The children sit in their seats (the more impossible ones are either conveniently absent or not-so-subtly convinced/cajoled/threatened to behave) and stage a performance worthy of Broadway. While they are listless, lethargic or outright defiant most of the year, the SQR somehow summons articulate, well-mannered, enthused children gleefully engaging in one of your “A” lessons (a little coaching certainly helps.)
All the while, the reviewers (some blasé, some meticulous, and even a few true-believers with Nazi brutality) ask the teachers and children questions about their learning, mostly to figure out if the little whelps are actually paying attention. It’s a scream when they go off-script. One year, a boy was asked his favorite subject. He replied, “Home.”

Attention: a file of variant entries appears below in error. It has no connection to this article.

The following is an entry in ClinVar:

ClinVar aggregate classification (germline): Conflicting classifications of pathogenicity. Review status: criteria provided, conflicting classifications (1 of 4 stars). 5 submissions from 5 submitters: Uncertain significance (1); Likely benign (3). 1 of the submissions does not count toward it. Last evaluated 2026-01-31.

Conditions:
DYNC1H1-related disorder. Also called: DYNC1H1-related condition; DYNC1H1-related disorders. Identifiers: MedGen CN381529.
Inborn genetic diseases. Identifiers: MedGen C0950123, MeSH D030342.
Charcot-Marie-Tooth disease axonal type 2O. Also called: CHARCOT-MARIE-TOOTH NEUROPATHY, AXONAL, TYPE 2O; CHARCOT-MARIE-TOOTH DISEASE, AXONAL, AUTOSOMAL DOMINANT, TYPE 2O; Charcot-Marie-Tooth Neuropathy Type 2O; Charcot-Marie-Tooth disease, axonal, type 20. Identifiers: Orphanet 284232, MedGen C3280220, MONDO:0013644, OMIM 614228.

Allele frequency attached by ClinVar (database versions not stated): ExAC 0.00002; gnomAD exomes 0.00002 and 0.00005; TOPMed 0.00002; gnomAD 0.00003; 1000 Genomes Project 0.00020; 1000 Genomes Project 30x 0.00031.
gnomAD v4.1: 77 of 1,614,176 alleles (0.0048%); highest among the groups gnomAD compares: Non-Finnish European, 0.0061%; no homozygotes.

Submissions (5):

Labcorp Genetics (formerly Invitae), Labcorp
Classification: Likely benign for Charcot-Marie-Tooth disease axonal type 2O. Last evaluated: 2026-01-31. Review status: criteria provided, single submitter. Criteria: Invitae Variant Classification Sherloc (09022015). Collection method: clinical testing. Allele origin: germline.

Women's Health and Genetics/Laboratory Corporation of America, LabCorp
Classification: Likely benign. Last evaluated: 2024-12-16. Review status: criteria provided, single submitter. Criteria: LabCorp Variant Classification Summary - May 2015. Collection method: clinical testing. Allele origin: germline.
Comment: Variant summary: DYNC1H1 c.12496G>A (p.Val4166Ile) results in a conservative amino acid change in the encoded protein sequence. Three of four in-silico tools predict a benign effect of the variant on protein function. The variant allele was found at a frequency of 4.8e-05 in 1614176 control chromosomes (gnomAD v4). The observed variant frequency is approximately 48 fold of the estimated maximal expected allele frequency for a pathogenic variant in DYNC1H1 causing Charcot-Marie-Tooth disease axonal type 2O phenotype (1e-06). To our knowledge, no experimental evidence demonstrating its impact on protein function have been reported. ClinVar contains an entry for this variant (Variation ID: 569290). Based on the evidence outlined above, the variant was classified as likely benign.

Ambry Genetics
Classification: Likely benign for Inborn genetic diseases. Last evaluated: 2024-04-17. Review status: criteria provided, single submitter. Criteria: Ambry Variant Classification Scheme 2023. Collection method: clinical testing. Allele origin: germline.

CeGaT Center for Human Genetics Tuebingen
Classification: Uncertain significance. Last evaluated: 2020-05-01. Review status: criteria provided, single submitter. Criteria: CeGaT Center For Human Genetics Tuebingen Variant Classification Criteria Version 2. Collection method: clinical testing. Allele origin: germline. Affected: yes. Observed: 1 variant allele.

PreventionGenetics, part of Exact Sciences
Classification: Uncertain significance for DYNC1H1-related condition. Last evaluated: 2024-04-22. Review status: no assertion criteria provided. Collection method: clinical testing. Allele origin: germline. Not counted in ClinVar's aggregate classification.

Some of the questions teachers get can be downright insulting. One teacher was asked to show her lesson for that day. She was asked to show the lesson’s objective (which is clearly marked on most lesson plan books, which seemed to go above the head of this reviewer). After pointing to the lesson objective in her plan, she was then asked, “Why is that the objective?”
Hmmm…how about because that’s what the phony-baloney curriculum map they had to make (and could barely read) says to do.
Even the tone of that question—and I wasn’t present to hear it—would suggest that the reviewer was not among academic professionals but rather a pack of chimps that still needed Jane Goodall to teach them how to poke at anthills with a stick.
In the end, the review usually comes with a long checklist of positive points and things to work on (NEVER negative points, because the word “negative” doesn’t exist in a well-developed classroom *vomit*). The negatives rarely carry much substance, but rather focus on how to create MORE useless paperwork to make the appearance of learning.